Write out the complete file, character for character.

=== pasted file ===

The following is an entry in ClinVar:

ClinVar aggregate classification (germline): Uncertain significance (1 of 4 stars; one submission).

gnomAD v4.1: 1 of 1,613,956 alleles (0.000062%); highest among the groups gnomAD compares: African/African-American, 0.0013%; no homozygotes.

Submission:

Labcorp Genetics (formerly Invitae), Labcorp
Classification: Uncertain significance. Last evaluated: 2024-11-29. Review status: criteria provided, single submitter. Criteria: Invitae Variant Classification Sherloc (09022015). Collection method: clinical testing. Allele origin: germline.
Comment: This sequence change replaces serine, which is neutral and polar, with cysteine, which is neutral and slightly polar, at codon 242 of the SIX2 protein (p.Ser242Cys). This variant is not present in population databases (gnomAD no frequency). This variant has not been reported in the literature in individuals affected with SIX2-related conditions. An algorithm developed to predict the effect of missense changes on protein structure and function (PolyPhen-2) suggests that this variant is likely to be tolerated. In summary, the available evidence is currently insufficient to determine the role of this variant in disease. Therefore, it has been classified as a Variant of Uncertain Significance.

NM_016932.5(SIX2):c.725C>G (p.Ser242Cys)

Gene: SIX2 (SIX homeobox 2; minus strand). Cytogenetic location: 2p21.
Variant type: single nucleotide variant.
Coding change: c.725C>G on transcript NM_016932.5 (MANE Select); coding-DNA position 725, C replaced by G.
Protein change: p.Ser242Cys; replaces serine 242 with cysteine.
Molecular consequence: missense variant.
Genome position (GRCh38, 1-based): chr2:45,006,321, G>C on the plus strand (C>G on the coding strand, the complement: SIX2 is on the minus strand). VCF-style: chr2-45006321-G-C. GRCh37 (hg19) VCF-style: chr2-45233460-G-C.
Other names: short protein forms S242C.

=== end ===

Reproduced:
The following is an entry in ClinVar:

ClinVar aggregate classification (germline): Uncertain significance (1 of 4 stars; one submission).

gnomAD v4.1: 1 of 1,613,956 alleles (0.000062%); highest among the groups gnomAD compares: African/African-American, 0.0013%; no homozygotes.

Submission:

Labcorp Genetics (formerly Invitae), Labcorp
Classification: Uncertain significance. Last evaluated: 2024-11-29. Review status: criteria provided, single submitter. Criteria: Invitae Variant Classification Sherloc (09022015). Collection method: clinical testing. Allele origin: germline.
Comment: This sequence change replaces serine, which is neutral and polar, with cysteine, which is neutral and slightly polar, at codon 242 of the SIX2 protein (p.Ser242Cys). This variant is not present in population databases (gnomAD no frequency). This variant has not been reported in the literature in individuals affected with SIX2-related conditions. An algorithm developed to predict the effect of missense changes on protein structure and function (PolyPhen-2) suggests that this variant is likely to be tolerated. In summary, the available evidence is currently insufficient to determine the role of this variant in disease. Therefore, it has been classified as a Variant of Uncertain Significance.

NM_016932.5(SIX2):c.725C>G (p.Ser242Cys)

Gene: SIX2 (SIX homeobox 2; minus strand). Cytogenetic location: 2p21.
Variant type: single nucleotide variant.
Coding change: c.725C>G on transcript NM_016932.5 (MANE Select); coding-DNA position 725, C replaced by G.
Protein change: p.Ser242Cys; replaces serine 242 with cysteine.
Molecular consequence: missense variant.
Genome position (GRCh38, 1-based): chr2:45,006,321, G>C on the plus strand (C>G on the coding strand, the complement: SIX2 is on the minus strand). VCF-style: chr2-45006321-G-C. GRCh37 (hg19) VCF-style: chr2-45233460-G-C.
Other names: short protein forms S242C.